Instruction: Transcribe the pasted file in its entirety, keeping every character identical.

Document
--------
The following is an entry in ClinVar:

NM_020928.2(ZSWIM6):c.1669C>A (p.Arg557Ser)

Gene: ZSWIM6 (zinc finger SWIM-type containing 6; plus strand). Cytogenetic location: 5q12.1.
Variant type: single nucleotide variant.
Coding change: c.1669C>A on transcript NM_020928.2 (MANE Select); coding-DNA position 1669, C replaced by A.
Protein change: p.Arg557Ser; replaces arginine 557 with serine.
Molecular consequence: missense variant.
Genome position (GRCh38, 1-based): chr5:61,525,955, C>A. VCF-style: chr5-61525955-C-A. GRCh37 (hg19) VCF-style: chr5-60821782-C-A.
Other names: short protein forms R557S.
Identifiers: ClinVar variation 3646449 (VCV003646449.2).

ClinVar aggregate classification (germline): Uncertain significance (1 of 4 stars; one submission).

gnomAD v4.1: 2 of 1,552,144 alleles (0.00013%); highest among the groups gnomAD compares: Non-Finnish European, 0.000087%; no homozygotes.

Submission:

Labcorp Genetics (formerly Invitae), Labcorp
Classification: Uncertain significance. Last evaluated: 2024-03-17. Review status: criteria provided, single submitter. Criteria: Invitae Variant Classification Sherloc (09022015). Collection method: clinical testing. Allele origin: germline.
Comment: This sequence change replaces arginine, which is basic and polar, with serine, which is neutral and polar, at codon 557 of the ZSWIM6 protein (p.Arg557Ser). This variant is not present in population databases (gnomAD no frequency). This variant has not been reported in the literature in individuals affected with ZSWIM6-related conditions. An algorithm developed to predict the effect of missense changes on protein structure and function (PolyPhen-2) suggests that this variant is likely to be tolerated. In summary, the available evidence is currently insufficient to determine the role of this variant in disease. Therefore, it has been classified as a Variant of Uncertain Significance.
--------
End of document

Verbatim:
The following is an entry in ClinVar:

NM_020928.2(ZSWIM6):c.1669C>A (p.Arg557Ser)

Gene: ZSWIM6 (zinc finger SWIM-type containing 6; plus strand). Cytogenetic location: 5q12.1.
Variant type: single nucleotide variant.
Coding change: c.1669C>A on transcript NM_020928.2 (MANE Select); coding-DNA position 1669, C replaced by A.
Protein change: p.Arg557Ser; replaces arginine 557 with serine.
Molecular consequence: missense variant.
Genome position (GRCh38, 1-based): chr5:61,525,955, C>A. VCF-style: chr5-61525955-C-A. GRCh37 (hg19) VCF-style: chr5-60821782-C-A.
Other names: short protein forms R557S.
Identifiers: ClinVar variation 3646449 (VCV003646449.2).

ClinVar aggregate classification (germline): Uncertain significance (1 of 4 stars; one submission).

gnomAD v4.1: 2 of 1,552,144 alleles (0.00013%); highest among the groups gnomAD compares: Non-Finnish European, 0.000087%; no homozygotes.

Submission:

Labcorp Genetics (formerly Invitae), Labcorp
Classification: Uncertain significance. Last evaluated: 2024-03-17. Review status: criteria provided, single submitter. Criteria: Invitae Variant Classification Sherloc (09022015). Collection method: clinical testing. Allele origin: germline.
Comment: This sequence change replaces arginine, which is basic and polar, with serine, which is neutral and polar, at codon 557 of the ZSWIM6 protein (p.Arg557Ser). This variant is not present in population databases (gnomAD no frequency). This variant has not been reported in the literature in individuals affected with ZSWIM6-related conditions. An algorithm developed to predict the effect of missense changes on protein structure and function (PolyPhen-2) suggests that this variant is likely to be tolerated. In summary, the available evidence is currently insufficient to determine the role of this variant in disease. Therefore, it has been classified as a Variant of Uncertain Significance.